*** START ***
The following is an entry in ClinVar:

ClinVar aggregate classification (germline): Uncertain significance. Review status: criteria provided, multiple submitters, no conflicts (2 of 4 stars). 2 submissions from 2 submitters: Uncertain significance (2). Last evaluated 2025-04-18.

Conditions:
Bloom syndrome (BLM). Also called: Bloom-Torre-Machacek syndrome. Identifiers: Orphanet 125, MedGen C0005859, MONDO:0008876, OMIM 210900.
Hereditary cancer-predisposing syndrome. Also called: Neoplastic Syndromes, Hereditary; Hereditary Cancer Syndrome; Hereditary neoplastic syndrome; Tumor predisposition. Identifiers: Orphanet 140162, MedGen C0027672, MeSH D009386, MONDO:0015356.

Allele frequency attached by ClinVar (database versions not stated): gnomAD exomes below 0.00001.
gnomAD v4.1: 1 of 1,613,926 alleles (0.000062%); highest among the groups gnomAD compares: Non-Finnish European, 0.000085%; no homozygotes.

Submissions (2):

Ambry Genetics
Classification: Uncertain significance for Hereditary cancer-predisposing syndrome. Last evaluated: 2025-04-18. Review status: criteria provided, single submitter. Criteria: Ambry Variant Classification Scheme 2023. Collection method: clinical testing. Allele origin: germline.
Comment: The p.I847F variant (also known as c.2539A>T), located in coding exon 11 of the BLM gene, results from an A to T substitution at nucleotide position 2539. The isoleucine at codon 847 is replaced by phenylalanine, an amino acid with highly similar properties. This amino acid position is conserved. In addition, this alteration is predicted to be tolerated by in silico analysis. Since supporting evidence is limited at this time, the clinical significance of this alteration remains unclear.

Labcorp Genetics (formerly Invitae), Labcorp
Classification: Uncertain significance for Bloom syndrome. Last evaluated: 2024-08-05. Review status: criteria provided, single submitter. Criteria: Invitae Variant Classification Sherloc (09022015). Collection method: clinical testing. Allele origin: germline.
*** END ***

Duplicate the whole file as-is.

The following is an entry in ClinVar:

ClinVar aggregate classification (germline): Uncertain significance. Review status: criteria provided, multiple submitters, no conflicts (2 of 4 stars). 2 submissions from 2 submitters: Uncertain significance (2). Last evaluated 2025-04-18.

Conditions:
Bloom syndrome (BLM). Also called: Bloom-Torre-Machacek syndrome. Identifiers: Orphanet 125, MedGen C0005859, MONDO:0008876, OMIM 210900.
Hereditary cancer-predisposing syndrome. Also called: Neoplastic Syndromes, Hereditary; Hereditary Cancer Syndrome; Hereditary neoplastic syndrome; Tumor predisposition. Identifiers: Orphanet 140162, MedGen C0027672, MeSH D009386, MONDO:0015356.

Allele frequency attached by ClinVar (database versions not stated): gnomAD exomes below 0.00001.
gnomAD v4.1: 1 of 1,613,926 alleles (0.000062%); highest among the groups gnomAD compares: Non-Finnish European, 0.000085%; no homozygotes.

Submissions (2):

Ambry Genetics
Classification: Uncertain significance for Hereditary cancer-predisposing syndrome. Last evaluated: 2025-04-18. Review status: criteria provided, single submitter. Criteria: Ambry Variant Classification Scheme 2023. Collection method: clinical testing. Allele origin: germline.
Comment: The p.I847F variant (also known as c.2539A>T), located in coding exon 11 of the BLM gene, results from an A to T substitution at nucleotide position 2539. The isoleucine at codon 847 is replaced by phenylalanine, an amino acid with highly similar properties. This amino acid position is conserved. In addition, this alteration is predicted to be tolerated by in silico analysis. Since supporting evidence is limited at this time, the clinical significance of this alteration remains unclear.

Labcorp Genetics (formerly Invitae), Labcorp
Classification: Uncertain significance for Bloom syndrome. Last evaluated: 2024-08-05. Review status: criteria provided, single submitter. Criteria: Invitae Variant Classification Sherloc (09022015). Collection method: clinical testing. Allele origin: germline.